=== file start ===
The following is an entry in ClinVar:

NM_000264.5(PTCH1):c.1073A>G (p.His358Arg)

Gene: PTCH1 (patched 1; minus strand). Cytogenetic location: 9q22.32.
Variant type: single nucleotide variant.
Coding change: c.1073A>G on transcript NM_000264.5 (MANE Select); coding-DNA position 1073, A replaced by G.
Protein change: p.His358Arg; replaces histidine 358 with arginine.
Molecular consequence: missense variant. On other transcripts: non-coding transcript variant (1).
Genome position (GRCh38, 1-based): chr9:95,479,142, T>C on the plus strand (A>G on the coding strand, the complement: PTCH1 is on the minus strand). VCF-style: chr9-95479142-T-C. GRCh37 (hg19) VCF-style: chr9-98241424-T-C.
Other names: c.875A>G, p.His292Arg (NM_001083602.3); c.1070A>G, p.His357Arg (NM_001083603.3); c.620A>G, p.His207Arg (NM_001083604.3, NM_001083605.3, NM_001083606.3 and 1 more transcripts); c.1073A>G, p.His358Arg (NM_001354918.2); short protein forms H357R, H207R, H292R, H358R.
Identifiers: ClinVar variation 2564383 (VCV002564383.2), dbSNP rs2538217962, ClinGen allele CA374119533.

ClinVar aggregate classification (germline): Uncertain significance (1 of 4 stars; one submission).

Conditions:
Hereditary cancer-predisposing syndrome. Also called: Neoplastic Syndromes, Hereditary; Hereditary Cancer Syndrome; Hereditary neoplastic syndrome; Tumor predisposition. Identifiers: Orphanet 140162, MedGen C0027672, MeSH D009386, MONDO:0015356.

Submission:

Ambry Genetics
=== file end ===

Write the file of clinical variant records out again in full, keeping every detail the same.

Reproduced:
The following is an entry in ClinVar:

NM_000264.5(PTCH1):c.1073A>G (p.His358Arg)

Gene: PTCH1 (patched 1; minus strand). Cytogenetic location: 9q22.32.
Variant type: single nucleotide variant.
Coding change: c.1073A>G on transcript NM_000264.5 (MANE Select); coding-DNA position 1073, A replaced by G.
Protein change: p.His358Arg; replaces histidine 358 with arginine.
Molecular consequence: missense variant. On other transcripts: non-coding transcript variant (1).
Genome position (GRCh38, 1-based): chr9:95,479,142, T>C on the plus strand (A>G on the coding strand, the complement: PTCH1 is on the minus strand). VCF-style: chr9-95479142-T-C. GRCh37 (hg19) VCF-style: chr9-98241424-T-C.
Other names: c.875A>G, p.His292Arg (NM_001083602.3); c.1070A>G, p.His357Arg (NM_001083603.3); c.620A>G, p.His207Arg (NM_001083604.3, NM_001083605.3, NM_001083606.3 and 1 more transcripts); c.1073A>G, p.His358Arg (NM_001354918.2); short protein forms H357R, H207R, H292R, H358R.
Identifiers: ClinVar variation 2564383 (VCV002564383.2), dbSNP rs2538217962, ClinGen allele CA374119533.

ClinVar aggregate classification (germline): Uncertain significance (1 of 4 stars; one submission).

Conditions:
Hereditary cancer-predisposing syndrome. Also called: Neoplastic Syndromes, Hereditary; Hereditary Cancer Syndrome; Hereditary neoplastic syndrome; Tumor predisposition. Identifiers: Orphanet 140162, MedGen C0027672, MeSH D009386, MONDO:0015356.

Submission:

Ambry Genetics